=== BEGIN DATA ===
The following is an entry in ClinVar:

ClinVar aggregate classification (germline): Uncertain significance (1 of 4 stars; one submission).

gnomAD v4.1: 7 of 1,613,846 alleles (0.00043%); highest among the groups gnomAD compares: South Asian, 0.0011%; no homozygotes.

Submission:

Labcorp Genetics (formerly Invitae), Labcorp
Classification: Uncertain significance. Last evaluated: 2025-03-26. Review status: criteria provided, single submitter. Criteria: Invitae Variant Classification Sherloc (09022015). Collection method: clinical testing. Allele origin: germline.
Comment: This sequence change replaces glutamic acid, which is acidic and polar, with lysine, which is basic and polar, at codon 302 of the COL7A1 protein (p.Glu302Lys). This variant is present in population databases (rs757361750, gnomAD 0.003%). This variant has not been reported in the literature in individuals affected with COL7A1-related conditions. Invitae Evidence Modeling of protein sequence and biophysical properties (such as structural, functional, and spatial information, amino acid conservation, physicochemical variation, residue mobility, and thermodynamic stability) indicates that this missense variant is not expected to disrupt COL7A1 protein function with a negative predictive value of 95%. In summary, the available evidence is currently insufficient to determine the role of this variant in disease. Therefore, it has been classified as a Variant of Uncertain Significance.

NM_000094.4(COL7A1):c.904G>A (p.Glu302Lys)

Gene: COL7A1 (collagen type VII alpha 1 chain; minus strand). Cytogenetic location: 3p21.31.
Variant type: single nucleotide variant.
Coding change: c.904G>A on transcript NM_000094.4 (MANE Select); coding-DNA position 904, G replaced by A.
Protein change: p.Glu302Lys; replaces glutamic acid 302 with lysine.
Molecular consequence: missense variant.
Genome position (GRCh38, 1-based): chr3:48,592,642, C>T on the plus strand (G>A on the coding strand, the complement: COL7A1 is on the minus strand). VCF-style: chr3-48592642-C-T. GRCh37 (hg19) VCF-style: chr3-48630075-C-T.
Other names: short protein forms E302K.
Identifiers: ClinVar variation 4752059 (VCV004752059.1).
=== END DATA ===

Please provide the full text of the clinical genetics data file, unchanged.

The following is an entry in ClinVar:

ClinVar aggregate classification (germline): Uncertain significance (1 of 4 stars; one submission).

gnomAD v4.1: 7 of 1,613,846 alleles (0.00043%); highest among the groups gnomAD compares: South Asian, 0.0011%; no homozygotes.

Submission:

Labcorp Genetics (formerly Invitae), Labcorp
Classification: Uncertain significance. Last evaluated: 2025-03-26. Review status: criteria provided, single submitter. Criteria: Invitae Variant Classification Sherloc (09022015). Collection method: clinical testing. Allele origin: germline.
Comment: This sequence change replaces glutamic acid, which is acidic and polar, with lysine, which is basic and polar, at codon 302 of the COL7A1 protein (p.Glu302Lys). This variant is present in population databases (rs757361750, gnomAD 0.003%). This variant has not been reported in the literature in individuals affected with COL7A1-related conditions. Invitae Evidence Modeling of protein sequence and biophysical properties (such as structural, functional, and spatial information, amino acid conservation, physicochemical variation, residue mobility, and thermodynamic stability) indicates that this missense variant is not expected to disrupt COL7A1 protein function with a negative predictive value of 95%. In summary, the available evidence is currently insufficient to determine the role of this variant in disease. Therefore, it has been classified as a Variant of Uncertain Significance.

NM_000094.4(COL7A1):c.904G>A (p.Glu302Lys)

Gene: COL7A1 (collagen type VII alpha 1 chain; minus strand). Cytogenetic location: 3p21.31.
Variant type: single nucleotide variant.
Coding change: c.904G>A on transcript NM_000094.4 (MANE Select); coding-DNA position 904, G replaced by A.
Protein change: p.Glu302Lys; replaces glutamic acid 302 with lysine.
Molecular consequence: missense variant.
Genome position (GRCh38, 1-based): chr3:48,592,642, C>T on the plus strand (G>A on the coding strand, the complement: COL7A1 is on the minus strand). VCF-style: chr3-48592642-C-T. GRCh37 (hg19) VCF-style: chr3-48630075-C-T.
Other names: short protein forms E302K.
Identifiers: ClinVar variation 4752059 (VCV004752059.1).